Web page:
The closest images ever taken of the Sun have been released to the public for the first time by NASA and the European Space Agency (ESA).
A spacecraft known as the Solar Orbiter was launched into space on the 9th of February earlier this year. It is part of a $1.3 billion collaboration between ESA and NASA.
Its goal is to study our closest star. And as of mid-June this year it has completed its first close-pass of the Sun. The images it sent back are the closest ever taken.
The Earth lies approximately 93 million miles from the Sun. The Solar Orbiter has gotten as close as 48 million miles from its surface.
In an already impressive year for space exploration, these images are another huge success. The excitement amongst the scientists involved is obvious.
Holly Gilbert, NASA project scientist for the mission at NASA’s Goddard Space Flight Centre, noted the mission’s importance. “These unprecedented pictures of the Sun are the closest we have ever obtained.”
“These amazing images will help scientists piece together the Sun’s atmospheric layers, which is important for understanding how it drives space weather near the Earth and throughout the solar system.”
Success against the odds
The project has been a major success so far, especially considering the impact that the coronavirus pandemic has had on the mission. The ESA mission control centre in Germany shut down entirely for more than a week during the pandemic.
Working from home became the norm for all but a few people in critical roles. Russell Howard, principal investigator for one of Solar Orbiter’s imagers, recalls this. “The pandemic required us to perform critical operations remotely – the first time we have ever done that.”
The Solar Orbiter has six imaging instruments onboard, all of which study varying aspects of our closest star. The Extreme Ultraviolet Imager, or EUI, has revealed solar features in detail never seen before.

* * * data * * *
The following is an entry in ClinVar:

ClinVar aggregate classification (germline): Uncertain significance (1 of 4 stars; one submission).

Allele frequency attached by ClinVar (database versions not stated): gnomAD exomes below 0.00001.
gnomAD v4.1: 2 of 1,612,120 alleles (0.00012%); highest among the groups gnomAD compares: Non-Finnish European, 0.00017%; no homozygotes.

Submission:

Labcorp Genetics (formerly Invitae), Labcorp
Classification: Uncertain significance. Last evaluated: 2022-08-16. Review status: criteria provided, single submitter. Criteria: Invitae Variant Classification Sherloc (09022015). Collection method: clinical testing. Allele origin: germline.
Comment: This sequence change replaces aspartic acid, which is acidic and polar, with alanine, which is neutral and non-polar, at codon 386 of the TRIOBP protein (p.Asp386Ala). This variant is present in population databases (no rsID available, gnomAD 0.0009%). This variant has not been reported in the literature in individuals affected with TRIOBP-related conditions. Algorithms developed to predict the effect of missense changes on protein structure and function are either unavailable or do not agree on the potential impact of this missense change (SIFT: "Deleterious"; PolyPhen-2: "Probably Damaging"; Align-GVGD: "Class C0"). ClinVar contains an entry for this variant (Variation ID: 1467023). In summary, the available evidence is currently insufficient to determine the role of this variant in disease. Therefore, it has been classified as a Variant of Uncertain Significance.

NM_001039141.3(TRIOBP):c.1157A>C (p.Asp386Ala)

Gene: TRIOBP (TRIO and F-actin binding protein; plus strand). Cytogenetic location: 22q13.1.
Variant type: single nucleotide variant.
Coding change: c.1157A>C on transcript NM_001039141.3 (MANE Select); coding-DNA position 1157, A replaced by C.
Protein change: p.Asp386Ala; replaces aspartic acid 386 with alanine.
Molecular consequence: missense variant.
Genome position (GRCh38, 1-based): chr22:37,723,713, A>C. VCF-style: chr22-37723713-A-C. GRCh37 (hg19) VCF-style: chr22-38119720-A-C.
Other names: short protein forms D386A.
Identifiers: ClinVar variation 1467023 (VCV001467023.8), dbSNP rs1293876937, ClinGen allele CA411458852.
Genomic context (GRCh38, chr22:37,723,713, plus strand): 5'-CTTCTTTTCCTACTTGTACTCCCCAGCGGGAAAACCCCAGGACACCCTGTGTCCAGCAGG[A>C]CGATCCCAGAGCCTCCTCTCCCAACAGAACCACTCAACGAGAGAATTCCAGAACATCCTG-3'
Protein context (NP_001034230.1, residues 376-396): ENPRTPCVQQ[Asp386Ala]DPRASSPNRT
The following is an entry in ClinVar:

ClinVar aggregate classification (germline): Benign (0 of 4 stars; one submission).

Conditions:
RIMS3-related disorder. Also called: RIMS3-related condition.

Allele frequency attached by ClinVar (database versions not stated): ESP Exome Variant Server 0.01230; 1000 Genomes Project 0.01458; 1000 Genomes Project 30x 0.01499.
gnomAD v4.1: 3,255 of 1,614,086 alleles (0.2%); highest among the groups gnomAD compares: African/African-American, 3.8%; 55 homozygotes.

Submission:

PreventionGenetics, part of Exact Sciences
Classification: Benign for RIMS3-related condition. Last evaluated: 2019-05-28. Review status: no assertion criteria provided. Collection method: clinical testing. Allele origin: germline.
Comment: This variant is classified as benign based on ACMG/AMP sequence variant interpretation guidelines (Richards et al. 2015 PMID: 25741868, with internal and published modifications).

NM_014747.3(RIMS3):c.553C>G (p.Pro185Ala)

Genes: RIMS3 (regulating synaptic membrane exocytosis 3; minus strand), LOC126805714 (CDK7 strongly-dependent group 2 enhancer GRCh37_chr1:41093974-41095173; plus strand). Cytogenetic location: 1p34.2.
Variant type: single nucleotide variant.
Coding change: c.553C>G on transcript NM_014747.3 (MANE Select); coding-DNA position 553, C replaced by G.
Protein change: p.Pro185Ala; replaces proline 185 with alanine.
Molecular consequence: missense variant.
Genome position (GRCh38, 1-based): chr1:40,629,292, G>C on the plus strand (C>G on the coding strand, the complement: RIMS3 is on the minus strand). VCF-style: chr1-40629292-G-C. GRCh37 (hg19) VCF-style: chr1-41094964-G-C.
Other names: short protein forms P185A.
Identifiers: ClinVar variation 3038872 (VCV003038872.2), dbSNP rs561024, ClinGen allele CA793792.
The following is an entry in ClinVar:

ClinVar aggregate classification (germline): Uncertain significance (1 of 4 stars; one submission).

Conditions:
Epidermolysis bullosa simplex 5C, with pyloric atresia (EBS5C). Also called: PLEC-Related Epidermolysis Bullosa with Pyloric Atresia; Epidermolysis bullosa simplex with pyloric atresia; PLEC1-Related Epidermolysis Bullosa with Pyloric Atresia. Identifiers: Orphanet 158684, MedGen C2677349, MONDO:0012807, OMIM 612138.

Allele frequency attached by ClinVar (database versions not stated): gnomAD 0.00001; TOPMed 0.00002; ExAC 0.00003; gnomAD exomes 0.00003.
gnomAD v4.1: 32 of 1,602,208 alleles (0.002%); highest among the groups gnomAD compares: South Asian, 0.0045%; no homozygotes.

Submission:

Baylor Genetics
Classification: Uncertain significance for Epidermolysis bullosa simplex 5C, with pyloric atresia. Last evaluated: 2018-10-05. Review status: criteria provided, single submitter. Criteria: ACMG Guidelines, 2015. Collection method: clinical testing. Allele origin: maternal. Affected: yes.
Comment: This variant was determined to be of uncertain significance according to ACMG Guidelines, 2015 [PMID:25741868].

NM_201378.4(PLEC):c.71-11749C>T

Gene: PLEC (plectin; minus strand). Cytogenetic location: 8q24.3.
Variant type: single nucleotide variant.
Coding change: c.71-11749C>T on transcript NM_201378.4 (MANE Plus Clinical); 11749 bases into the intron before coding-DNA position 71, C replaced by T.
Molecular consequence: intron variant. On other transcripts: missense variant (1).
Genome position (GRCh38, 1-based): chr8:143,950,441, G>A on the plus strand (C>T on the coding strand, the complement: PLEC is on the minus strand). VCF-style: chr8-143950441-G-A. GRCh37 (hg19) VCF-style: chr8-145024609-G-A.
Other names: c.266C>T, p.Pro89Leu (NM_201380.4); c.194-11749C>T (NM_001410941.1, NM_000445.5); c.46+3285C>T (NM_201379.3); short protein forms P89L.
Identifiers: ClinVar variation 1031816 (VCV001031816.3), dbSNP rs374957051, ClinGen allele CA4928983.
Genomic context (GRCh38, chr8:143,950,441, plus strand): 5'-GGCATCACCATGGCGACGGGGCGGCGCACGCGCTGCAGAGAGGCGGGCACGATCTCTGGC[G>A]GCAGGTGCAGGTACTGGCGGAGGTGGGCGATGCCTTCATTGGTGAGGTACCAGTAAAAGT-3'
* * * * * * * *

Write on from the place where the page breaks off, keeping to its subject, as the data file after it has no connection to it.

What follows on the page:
The discovery of solar “campfires”
Among the new discoveries made, solar “campfires” are one of the most intriguing. Principal investigator David Berghmans explained the appearance of these so-called “campfires” seen in the images.
“The campfires we are talking about here are the little nephews of solar flares, at least a million, perhaps a billion times smaller,” Berghmans notes. “When looking at the new high resolution EUI images, they are literally everywhere we look.”
No one knows what these “campfires” are exactly, but there are some predictions. They may be nano-flares, which are mini-explosions that help to heat the Sun’s outer atmosphere. This could help to explain why the Sun’s corona is 300 times hotter than its surface.
The Spectral Imaging of the Coronal Environment (or SPICE instrument) onboard the Solar Orbiter may reveal the answers.
“So we’re eagerly awaiting our next data set,” noted Frédéric Auchère, principal investigator for SPICE operations at the Institute for Space Astrophysics in Orsay, France.
“The hope is to detect nano-flares for sure and to quantify their role in coronal heating.”
As the Solar Explorer collects new data, answers to these questions and many more could soon be revealed. Watch this space.
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